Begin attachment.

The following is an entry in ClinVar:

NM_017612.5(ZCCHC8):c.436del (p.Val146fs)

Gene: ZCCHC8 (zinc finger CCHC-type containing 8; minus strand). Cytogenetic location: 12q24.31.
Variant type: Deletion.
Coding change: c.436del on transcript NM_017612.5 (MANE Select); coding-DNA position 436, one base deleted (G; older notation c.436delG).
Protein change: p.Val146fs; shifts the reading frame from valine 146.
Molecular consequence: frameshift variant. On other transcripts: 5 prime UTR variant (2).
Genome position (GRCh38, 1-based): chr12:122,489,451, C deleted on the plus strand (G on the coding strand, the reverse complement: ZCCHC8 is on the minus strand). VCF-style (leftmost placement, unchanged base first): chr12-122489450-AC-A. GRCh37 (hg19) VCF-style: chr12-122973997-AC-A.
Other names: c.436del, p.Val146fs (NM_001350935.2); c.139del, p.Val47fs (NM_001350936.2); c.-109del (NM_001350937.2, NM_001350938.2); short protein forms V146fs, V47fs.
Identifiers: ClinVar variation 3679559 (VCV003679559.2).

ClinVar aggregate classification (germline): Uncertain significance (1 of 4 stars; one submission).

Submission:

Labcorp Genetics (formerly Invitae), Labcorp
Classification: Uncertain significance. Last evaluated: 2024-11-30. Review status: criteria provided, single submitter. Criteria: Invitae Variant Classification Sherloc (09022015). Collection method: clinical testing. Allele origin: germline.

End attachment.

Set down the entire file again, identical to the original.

The following is an entry in ClinVar:

NM_017612.5(ZCCHC8):c.436del (p.Val146fs)

Gene: ZCCHC8 (zinc finger CCHC-type containing 8; minus strand). Cytogenetic location: 12q24.31.
Variant type: Deletion.
Coding change: c.436del on transcript NM_017612.5 (MANE Select); coding-DNA position 436, one base deleted (G; older notation c.436delG).
Protein change: p.Val146fs; shifts the reading frame from valine 146.
Molecular consequence: frameshift variant. On other transcripts: 5 prime UTR variant (2).
Genome position (GRCh38, 1-based): chr12:122,489,451, C deleted on the plus strand (G on the coding strand, the reverse complement: ZCCHC8 is on the minus strand). VCF-style (leftmost placement, unchanged base first): chr12-122489450-AC-A. GRCh37 (hg19) VCF-style: chr12-122973997-AC-A.
Other names: c.436del, p.Val146fs (NM_001350935.2); c.139del, p.Val47fs (NM_001350936.2); c.-109del (NM_001350937.2, NM_001350938.2); short protein forms V146fs, V47fs.
Identifiers: ClinVar variation 3679559 (VCV003679559.2).

ClinVar aggregate classification (germline): Uncertain significance (1 of 4 stars; one submission).

Submission:

Labcorp Genetics (formerly Invitae), Labcorp
Classification: Uncertain significance. Last evaluated: 2024-11-30. Review status: criteria provided, single submitter. Criteria: Invitae Variant Classification Sherloc (09022015). Collection method: clinical testing. Allele origin: germline.